Your veins work hard everyday, fighting against gravity to return blood to the heart. But with age, weight gain, a sedentary lifestyle, genetic factors, and prolonged sitting and standing, the veins in your legs can expand, making the valves ineffective in preventing backflow. Let’s discuss the different types of venous diseases.

Types of Venous Diseases

Blood flow in the veins depends on muscle contraction to open the valves so blood can flow forward. When the muscles expand, the valves shut preventing blood from flowing backwards. But when some valves fail to close properly, blood begins to flow backwards – a condition known as reflux.

Types of Venous Diseases

This may in turn cause blood to pool in some veins, resulting in a number of venous diseases with varying symptoms and treatment options. Common vascular diseases include:

1. Varicose Veins and Spider Veins

When blood begins to pool in the main valves, it is redirected to smaller veins that sit closer to the surface of the skin to maintain blood flow. With the increased blood supply, these veins dilate and swell to appear like blue-purple, ropy bulges under the skin – referred to as varicose veins. They usually appear on your legs.

Smaller blood vessels – capillaries – can also be affected, appearing like small red-purple bursts on your thighs, knees, or calves. These are known as spider veins.

Varicose and spider veins are unattractive to look at, but are seldom painful. You may choose to get them removed for aesthetic purposes, or when they begin to cause pain and discomfort.

2. Blood Clots

Expanded veins and damaged valves often cause blood to flow slowly, causing it to pool, stick to the inner walls of the veins, and form clots. The clots in your veins are referred to as venous thromboembolisms, and are usually caused by:

  • Any condition that reduces the blood flow rate or thickens blood, like some tumors or congestive heart failure
  • Damaged veins due to infection or injury
  • Damaged endothelium – vein lining
  • Damaged valves inside the vein
  • Some hormones, including estrogen due to the use of birth control pills or pregnancy
  • Immobility, like due to prolonged bed rest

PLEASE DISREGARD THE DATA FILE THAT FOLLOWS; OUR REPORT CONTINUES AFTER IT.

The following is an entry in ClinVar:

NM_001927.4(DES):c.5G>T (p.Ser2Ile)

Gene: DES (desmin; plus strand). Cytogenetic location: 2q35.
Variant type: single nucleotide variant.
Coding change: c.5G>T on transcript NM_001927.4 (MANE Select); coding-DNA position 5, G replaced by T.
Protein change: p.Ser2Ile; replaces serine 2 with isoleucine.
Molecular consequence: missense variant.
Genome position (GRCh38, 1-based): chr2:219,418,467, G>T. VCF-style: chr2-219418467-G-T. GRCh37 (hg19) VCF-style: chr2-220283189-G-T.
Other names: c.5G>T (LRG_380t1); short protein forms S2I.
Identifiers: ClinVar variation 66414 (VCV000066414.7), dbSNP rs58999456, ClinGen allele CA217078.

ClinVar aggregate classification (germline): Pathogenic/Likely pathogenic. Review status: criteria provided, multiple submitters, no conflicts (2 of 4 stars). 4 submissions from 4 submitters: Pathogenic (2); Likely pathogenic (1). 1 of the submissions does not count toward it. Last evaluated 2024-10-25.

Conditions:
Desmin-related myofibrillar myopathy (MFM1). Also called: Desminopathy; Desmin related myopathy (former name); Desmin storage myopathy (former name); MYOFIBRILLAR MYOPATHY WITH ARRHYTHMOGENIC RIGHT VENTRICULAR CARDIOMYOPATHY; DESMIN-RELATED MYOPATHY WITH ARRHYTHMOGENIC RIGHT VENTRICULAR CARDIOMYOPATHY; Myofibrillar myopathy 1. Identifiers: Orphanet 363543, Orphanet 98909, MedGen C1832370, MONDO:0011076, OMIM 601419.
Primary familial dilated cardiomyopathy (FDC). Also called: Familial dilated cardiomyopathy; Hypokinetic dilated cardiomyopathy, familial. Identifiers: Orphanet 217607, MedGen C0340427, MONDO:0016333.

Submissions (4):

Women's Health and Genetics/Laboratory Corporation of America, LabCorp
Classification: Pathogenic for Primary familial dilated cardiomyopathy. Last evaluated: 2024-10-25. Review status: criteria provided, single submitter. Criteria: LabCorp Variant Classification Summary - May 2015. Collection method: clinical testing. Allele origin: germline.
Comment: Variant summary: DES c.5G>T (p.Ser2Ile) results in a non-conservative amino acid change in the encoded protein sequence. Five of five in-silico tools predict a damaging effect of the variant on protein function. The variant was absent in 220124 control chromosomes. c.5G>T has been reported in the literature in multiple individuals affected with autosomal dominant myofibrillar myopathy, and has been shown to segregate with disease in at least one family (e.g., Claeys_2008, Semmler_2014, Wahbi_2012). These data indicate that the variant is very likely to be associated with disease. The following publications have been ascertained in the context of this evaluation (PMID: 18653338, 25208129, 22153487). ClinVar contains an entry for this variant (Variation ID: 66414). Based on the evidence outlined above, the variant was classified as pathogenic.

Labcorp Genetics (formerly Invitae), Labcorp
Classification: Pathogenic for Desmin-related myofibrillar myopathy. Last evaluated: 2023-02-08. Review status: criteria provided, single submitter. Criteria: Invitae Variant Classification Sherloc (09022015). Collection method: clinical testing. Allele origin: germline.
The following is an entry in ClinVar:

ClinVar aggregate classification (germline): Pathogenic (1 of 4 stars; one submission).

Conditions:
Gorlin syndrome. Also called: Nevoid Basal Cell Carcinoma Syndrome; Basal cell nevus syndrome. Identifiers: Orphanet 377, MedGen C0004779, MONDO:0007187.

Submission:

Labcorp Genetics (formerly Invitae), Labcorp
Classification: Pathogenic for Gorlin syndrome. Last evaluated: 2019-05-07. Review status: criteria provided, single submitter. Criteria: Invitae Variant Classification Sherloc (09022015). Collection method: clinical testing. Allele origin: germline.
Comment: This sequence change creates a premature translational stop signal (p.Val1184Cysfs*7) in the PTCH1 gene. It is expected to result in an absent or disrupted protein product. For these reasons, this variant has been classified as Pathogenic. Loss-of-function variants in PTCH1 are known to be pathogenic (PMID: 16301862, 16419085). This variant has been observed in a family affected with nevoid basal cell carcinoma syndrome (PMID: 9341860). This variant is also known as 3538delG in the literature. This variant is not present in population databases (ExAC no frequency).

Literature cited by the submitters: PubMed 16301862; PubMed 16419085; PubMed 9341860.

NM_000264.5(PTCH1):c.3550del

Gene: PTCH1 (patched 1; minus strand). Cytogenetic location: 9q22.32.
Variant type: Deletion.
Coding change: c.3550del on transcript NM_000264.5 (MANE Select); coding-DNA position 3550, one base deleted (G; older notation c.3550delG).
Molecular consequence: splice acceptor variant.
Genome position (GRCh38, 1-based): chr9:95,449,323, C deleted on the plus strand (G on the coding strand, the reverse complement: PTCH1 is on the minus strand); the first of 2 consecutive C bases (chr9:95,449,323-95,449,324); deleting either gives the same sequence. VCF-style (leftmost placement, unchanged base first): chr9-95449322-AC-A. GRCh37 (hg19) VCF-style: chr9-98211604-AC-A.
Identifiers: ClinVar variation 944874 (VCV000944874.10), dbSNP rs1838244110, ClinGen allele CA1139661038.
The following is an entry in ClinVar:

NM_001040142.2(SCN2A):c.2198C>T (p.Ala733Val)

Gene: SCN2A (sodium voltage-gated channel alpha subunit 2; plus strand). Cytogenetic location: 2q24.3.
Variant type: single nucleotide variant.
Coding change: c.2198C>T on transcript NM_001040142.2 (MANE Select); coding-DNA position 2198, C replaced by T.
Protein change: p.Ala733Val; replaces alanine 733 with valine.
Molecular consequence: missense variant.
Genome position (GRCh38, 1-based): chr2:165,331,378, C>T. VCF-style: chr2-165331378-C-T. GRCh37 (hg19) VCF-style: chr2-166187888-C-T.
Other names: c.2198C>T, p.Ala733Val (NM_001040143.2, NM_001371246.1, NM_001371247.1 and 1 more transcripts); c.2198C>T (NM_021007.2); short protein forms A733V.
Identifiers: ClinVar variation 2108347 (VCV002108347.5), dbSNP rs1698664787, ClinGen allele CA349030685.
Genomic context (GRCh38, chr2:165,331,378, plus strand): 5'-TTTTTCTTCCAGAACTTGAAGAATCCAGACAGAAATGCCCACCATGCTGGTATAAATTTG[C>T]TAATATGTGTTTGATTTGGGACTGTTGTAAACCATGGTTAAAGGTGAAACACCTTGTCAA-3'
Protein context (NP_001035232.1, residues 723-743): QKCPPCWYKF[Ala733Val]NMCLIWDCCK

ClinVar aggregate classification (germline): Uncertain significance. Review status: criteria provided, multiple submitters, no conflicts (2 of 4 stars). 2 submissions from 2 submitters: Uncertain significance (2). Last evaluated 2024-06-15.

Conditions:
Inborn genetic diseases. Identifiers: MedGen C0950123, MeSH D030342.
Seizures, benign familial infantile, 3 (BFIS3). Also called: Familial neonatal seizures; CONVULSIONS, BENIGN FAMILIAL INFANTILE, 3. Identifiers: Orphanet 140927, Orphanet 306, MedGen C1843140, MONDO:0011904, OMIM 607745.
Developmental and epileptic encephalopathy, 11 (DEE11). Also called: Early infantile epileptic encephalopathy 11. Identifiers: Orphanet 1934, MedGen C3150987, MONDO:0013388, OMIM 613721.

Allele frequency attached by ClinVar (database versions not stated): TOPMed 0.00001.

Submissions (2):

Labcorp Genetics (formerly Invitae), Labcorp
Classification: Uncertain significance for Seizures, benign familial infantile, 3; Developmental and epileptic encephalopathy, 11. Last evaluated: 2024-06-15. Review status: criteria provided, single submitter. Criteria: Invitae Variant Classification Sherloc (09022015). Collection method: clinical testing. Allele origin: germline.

• Genetic disorders that make your blood clot
  • Insufficient blood-thinning proteins (anticoagulant)
  • Surgical procedures on your legs and hips

If the clot develops in a vein near the surface of the skin, it is referred to as phlebitis or superficial venous thrombosis.

If the clot forms in a large vein inside the thigh, lower leg, or pelvis, it is referred to as deep vein thrombosis (DVT).

If the clot breaks away from the vein wall and reaches your lungs, it is referred to as pulmonary embolism.

3. Chronic Venous Insufficiency

If no intervention is made to correct deep vein thrombosis (DVT), the prolonged blood pooling can cause your legs to swell and experience pain or pressure. This condition is referred to as chronic venous insufficiency.

You should visit a vein specialist immediately before internal fluids begin to leak into your feet and ankle tissues, which may break down your skin and cause it to wear away and darken.

4. Ulcers

These are the open sores or wounds caused by static blood flow that refuse to heal completely or keep returning. They usually manifest as venous stasis ulcers, which are found deep inside the leg, above the ankle.

When to See a Vein Specialist

Unfortunately, defective veins or venous valves that cause any of these diseases cannot be fixed or replaced. The only fix is removal through minimally invasive procedures, or valve repair for post-thrombotic syndrome.

Please visit the Center for Vein Wellness or schedule a consultation with Dr. Shah to discuss your case and venous disease treatment options.